I feel very grateful to have had Ms. in the Biz as a resource for the entire time I’ve been in Los Angeles. In fact, I first heard about Ms. in the Biz from CD Bonnie Gillespie when I was in L.A. for a few weeks to determine whether or not I wanted to move here. That was before the site’s official launch, and I have been enjoying reading about other women’s experiences in this industry ever since.
Not only has Ms. in the Biz been a jumping off point when entering the complex industry that exists here in Los Angeles (helping me to navigate the murky waters of essentially starting over in arguably THE city), but it has also become a great community in a place that can feel overwhelmingly isolating. Over 250 women have contributed to the thousands of articles populating the site, covering a broad spectrum of actors, directors, producers, writers, and more. In an industry so disproportionately dominated by men and male voices, it was both comforting and refreshing to read so many female insights into the business right off the bat.
Ms. in the Biz became a community of women who refused to accept the restrictions placed on us. A group of folks from all walks of life who supported each other, collaborated together, and gave one another opportunities. I find it almost poetic that the site is discontinuing to put out new content at this tumultuous time in our country’s history. We’ve learned from one another in our safe bubble, and now more than ever it is time to take our skills out into the world.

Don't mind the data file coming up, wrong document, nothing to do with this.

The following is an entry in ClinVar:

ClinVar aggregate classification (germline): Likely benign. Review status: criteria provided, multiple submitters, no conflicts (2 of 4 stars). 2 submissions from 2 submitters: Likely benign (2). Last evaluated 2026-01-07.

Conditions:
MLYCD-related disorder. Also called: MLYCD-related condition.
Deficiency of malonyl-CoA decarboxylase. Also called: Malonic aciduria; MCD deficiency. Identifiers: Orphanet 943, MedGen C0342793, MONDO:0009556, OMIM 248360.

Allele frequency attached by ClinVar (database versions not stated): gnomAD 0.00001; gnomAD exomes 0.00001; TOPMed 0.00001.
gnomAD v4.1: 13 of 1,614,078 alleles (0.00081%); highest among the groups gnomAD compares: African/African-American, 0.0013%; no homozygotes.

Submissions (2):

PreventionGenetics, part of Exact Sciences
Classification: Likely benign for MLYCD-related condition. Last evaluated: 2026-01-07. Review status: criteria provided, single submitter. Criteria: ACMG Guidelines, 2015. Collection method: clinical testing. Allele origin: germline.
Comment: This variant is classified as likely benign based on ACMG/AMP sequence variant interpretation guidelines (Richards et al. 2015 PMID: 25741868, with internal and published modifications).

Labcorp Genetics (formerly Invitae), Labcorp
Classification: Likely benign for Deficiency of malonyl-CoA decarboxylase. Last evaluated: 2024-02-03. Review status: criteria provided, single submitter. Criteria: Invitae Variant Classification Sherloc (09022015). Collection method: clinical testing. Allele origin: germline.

We need to continue to support one another, of course, and work to ensure that women are as much a part of the conversation as men. (And note: the #HireaMs Database of women who work behind the camera will still be up and running!) But as storytellers, we also have an obligation to give a voice to the voiceless. Digital media is a powerful tool for helping to expose others to perspectives they’ve never encountered. Just a few weeks ago, I watched Ava DuVernay’s documentary 13th on Netflix and found it horrifying and enlightening. It portrayed an evolving story from our nation’s history that I was unaware of. And I will never think of incarceration and voting rights the same way again.
There is so much power in what we do. In a time when fear and division come from truly not knowing someone different from ourselves, hearing someone else’s story is incredibly valuable. The movie Philadelphia helped begin the conversation around de-stigmatising HIV and homosexuality. Norma Rae evoked empathy for the difficulties of the working class and the benefits of unionizing. These stories’ influences are still felt today, and the millions of short films, features, webseries, and TV shows released around the world have a profound effect on our culture.
Like much of the entertainment industry, I’ve been reeling from the results of the November 8th election. And all I can think to do is to get my hands dirty. So, I urge you to join me. Get involved in your community. Reach out to those that are being marginalized and ask how you can support them. Step in when you see discrimination occurring on our streets. And most of all, continue telling stories that will help shape our society.
This isn’t the end. It is only the beginning.
Stay in touch with Sarah by following her on twitter @sarahjeagen.